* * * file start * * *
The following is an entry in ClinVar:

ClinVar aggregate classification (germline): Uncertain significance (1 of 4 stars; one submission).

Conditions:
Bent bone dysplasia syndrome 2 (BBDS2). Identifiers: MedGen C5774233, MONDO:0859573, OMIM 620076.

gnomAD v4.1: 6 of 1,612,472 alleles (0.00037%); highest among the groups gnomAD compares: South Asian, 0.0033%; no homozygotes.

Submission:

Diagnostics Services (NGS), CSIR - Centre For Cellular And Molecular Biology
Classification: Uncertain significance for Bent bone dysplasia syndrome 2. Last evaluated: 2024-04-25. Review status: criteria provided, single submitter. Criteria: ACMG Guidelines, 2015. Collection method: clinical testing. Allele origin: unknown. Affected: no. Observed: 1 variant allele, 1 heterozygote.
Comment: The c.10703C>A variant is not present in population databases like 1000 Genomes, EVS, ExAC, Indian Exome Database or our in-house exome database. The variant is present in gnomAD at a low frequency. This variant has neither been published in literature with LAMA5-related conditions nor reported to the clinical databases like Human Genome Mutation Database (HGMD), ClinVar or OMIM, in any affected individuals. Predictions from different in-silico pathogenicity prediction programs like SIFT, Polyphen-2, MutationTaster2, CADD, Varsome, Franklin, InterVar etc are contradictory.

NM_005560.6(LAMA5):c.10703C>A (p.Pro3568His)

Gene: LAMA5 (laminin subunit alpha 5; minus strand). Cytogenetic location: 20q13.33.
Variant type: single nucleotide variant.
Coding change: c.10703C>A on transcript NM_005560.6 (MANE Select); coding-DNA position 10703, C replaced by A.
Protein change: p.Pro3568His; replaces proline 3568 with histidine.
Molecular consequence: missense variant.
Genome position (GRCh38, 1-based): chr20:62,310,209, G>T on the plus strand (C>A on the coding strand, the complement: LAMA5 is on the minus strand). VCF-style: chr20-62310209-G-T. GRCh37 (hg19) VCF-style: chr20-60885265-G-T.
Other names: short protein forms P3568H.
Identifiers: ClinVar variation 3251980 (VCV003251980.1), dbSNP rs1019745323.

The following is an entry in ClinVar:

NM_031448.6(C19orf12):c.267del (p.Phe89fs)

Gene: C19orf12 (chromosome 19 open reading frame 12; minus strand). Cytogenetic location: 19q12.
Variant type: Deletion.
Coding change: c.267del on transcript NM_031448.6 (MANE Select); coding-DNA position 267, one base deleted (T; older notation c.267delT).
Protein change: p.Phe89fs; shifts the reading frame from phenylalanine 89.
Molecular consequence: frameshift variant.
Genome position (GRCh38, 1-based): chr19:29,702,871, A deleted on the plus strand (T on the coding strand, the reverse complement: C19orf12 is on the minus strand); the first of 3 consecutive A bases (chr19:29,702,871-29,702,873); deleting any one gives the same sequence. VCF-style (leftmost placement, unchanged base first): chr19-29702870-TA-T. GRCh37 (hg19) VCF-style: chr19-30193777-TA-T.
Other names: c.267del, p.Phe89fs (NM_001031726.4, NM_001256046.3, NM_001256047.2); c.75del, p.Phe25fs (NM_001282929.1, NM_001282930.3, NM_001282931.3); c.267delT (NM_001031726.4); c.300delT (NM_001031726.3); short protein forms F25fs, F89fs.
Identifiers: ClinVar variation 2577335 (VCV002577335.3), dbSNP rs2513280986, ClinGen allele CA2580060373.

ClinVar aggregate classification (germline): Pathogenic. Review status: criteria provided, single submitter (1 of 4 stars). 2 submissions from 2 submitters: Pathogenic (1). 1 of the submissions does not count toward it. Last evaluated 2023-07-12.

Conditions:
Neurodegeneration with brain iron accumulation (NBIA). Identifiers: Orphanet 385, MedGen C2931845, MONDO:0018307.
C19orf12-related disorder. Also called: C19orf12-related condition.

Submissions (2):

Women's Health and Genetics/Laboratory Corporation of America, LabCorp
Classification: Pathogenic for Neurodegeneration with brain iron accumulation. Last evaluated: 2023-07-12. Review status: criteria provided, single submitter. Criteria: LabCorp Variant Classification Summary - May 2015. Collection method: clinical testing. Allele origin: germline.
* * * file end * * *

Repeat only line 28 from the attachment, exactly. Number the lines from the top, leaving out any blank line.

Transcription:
Identifiers: ClinVar variation 2577335 (VCV002577335.3), dbSNP rs2513280986, ClinGen allele CA2580060373.